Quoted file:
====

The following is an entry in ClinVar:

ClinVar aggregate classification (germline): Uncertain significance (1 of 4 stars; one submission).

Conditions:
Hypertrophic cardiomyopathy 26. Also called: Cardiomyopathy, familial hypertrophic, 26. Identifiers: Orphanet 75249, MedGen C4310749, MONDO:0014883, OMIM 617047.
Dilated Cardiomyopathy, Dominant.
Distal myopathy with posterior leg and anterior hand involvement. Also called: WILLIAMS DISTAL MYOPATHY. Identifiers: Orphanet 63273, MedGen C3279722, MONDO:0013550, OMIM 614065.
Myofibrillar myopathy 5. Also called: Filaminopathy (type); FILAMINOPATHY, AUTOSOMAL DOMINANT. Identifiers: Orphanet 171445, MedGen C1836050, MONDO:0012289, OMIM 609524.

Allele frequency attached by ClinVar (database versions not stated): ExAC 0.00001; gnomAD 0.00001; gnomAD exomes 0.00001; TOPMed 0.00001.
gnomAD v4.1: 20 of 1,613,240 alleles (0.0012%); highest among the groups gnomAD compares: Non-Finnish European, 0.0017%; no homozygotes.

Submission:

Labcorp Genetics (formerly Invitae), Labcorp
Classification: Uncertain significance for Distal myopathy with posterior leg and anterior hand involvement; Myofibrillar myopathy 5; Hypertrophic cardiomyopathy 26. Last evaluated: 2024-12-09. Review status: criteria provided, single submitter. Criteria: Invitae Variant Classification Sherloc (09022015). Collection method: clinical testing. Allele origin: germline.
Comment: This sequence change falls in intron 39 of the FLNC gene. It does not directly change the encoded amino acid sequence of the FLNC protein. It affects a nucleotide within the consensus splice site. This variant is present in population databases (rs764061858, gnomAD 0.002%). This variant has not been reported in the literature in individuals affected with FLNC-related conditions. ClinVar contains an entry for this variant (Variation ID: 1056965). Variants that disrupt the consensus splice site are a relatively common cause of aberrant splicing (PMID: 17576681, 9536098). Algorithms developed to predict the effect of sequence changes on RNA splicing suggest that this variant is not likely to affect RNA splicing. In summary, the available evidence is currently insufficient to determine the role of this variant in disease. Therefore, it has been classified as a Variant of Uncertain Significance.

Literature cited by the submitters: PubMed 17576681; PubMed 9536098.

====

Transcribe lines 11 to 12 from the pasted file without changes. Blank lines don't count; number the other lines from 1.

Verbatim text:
Labcorp Genetics (formerly Invitae), Labcorp
Classification: Uncertain significance for Distal myopathy with posterior leg and anterior hand involvement; Myofibrillar myopathy 5; Hypertrophic cardiomyopathy 26. Last evaluated: 2024-12-09. Review status: criteria provided, single submitter. Criteria: Invitae Variant Classification Sherloc (09022015). Collection method: clinical testing. Allele origin: germline.